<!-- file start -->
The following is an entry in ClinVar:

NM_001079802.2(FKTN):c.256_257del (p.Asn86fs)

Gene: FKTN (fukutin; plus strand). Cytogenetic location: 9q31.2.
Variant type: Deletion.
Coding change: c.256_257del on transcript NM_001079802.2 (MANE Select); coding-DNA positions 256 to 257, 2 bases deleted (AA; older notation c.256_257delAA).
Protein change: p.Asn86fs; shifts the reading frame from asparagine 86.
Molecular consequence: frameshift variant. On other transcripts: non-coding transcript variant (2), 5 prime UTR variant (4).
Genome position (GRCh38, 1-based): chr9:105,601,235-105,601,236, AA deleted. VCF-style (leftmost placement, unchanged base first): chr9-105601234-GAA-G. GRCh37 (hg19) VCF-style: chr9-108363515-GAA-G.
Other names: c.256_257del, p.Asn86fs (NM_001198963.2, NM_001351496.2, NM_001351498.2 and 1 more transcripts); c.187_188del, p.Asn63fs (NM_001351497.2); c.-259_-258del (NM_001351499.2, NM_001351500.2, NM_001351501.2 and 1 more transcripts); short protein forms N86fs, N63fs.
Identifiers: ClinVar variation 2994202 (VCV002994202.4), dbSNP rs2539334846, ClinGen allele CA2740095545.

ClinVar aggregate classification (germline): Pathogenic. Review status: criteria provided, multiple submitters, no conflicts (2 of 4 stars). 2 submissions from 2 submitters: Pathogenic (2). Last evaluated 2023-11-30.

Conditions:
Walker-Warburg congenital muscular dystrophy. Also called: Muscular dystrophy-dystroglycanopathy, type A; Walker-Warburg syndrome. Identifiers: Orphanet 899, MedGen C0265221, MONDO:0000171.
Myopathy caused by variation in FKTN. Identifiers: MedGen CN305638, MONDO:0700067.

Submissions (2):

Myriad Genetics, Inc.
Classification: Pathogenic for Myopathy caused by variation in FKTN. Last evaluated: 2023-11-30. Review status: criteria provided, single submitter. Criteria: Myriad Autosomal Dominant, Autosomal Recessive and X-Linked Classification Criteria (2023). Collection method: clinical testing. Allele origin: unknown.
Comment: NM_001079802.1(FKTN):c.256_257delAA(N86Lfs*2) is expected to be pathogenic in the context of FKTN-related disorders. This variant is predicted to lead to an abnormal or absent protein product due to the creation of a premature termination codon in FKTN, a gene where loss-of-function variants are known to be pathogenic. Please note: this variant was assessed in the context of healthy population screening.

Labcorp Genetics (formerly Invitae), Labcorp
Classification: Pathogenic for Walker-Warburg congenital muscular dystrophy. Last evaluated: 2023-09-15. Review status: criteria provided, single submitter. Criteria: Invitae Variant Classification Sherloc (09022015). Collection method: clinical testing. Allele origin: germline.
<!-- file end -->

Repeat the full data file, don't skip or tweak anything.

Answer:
The following is an entry in ClinVar:

NM_001079802.2(FKTN):c.256_257del (p.Asn86fs)

Gene: FKTN (fukutin; plus strand). Cytogenetic location: 9q31.2.
Variant type: Deletion.
Coding change: c.256_257del on transcript NM_001079802.2 (MANE Select); coding-DNA positions 256 to 257, 2 bases deleted (AA; older notation c.256_257delAA).
Protein change: p.Asn86fs; shifts the reading frame from asparagine 86.
Molecular consequence: frameshift variant. On other transcripts: non-coding transcript variant (2), 5 prime UTR variant (4).
Genome position (GRCh38, 1-based): chr9:105,601,235-105,601,236, AA deleted. VCF-style (leftmost placement, unchanged base first): chr9-105601234-GAA-G. GRCh37 (hg19) VCF-style: chr9-108363515-GAA-G.
Other names: c.256_257del, p.Asn86fs (NM_001198963.2, NM_001351496.2, NM_001351498.2 and 1 more transcripts); c.187_188del, p.Asn63fs (NM_001351497.2); c.-259_-258del (NM_001351499.2, NM_001351500.2, NM_001351501.2 and 1 more transcripts); short protein forms N86fs, N63fs.
Identifiers: ClinVar variation 2994202 (VCV002994202.4), dbSNP rs2539334846, ClinGen allele CA2740095545.

ClinVar aggregate classification (germline): Pathogenic. Review status: criteria provided, multiple submitters, no conflicts (2 of 4 stars). 2 submissions from 2 submitters: Pathogenic (2). Last evaluated 2023-11-30.

Conditions:
Walker-Warburg congenital muscular dystrophy. Also called: Muscular dystrophy-dystroglycanopathy, type A; Walker-Warburg syndrome. Identifiers: Orphanet 899, MedGen C0265221, MONDO:0000171.
Myopathy caused by variation in FKTN. Identifiers: MedGen CN305638, MONDO:0700067.

Submissions (2):

Myriad Genetics, Inc.
Classification: Pathogenic for Myopathy caused by variation in FKTN. Last evaluated: 2023-11-30. Review status: criteria provided, single submitter. Criteria: Myriad Autosomal Dominant, Autosomal Recessive and X-Linked Classification Criteria (2023). Collection method: clinical testing. Allele origin: unknown.
Comment: NM_001079802.1(FKTN):c.256_257delAA(N86Lfs*2) is expected to be pathogenic in the context of FKTN-related disorders. This variant is predicted to lead to an abnormal or absent protein product due to the creation of a premature termination codon in FKTN, a gene where loss-of-function variants are known to be pathogenic. Please note: this variant was assessed in the context of healthy population screening.

Labcorp Genetics (formerly Invitae), Labcorp
Classification: Pathogenic for Walker-Warburg congenital muscular dystrophy. Last evaluated: 2023-09-15. Review status: criteria provided, single submitter. Criteria: Invitae Variant Classification Sherloc (09022015). Collection method: clinical testing. Allele origin: germline.